In March of 1861, as high hopes for a peaceful resolution of the sectional conflict faltered, few Americans anticipated British intervention in Union struggles with the South. Most Americans heard Britain's proclaimed interest in steering clear of the conflict. Congress rarely mentioned England when discussing the conflict. Secretary of State Seward believed the conflict did not concern other nations. Even President Lincoln underestimated English interest, seeming more concerned with solving the Chicago Post
Office controversy than with preparing his new Minister to England with pretravel instructions.


But Lincoln had reason to worry. If anyone outside the United States could help secure Southern victory and subsequent independence it was the British. They had what the South needed--a latent rivalry with the commercial North, the best navy in the world, shipyards and technology to manufacture the best war vessels, and the ability to bestow official recognition on the South. Short of granting the latter, however, Britain could not openly aid the South without breaking neutrality laws. Realizing this, on March 16, Confederate President Jefferson Davis sent the first Confederate emissaries to England, their prime diplomatic objective to win official recognition. The Union's primary diplomatic task, conversely, immediately became preventing foreign recognition of the Confederacy.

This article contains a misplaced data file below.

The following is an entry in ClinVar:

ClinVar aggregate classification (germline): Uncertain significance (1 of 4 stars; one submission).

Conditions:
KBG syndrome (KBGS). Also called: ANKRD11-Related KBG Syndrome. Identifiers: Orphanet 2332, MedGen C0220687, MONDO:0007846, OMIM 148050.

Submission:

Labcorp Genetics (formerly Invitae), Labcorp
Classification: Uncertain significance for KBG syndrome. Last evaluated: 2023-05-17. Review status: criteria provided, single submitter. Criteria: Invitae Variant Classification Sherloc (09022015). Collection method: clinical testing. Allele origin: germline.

https://knowledge.e.southern.edu/cgi/viewcontent.cgi?article=1126&context=senior_research
317

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USS ALASKA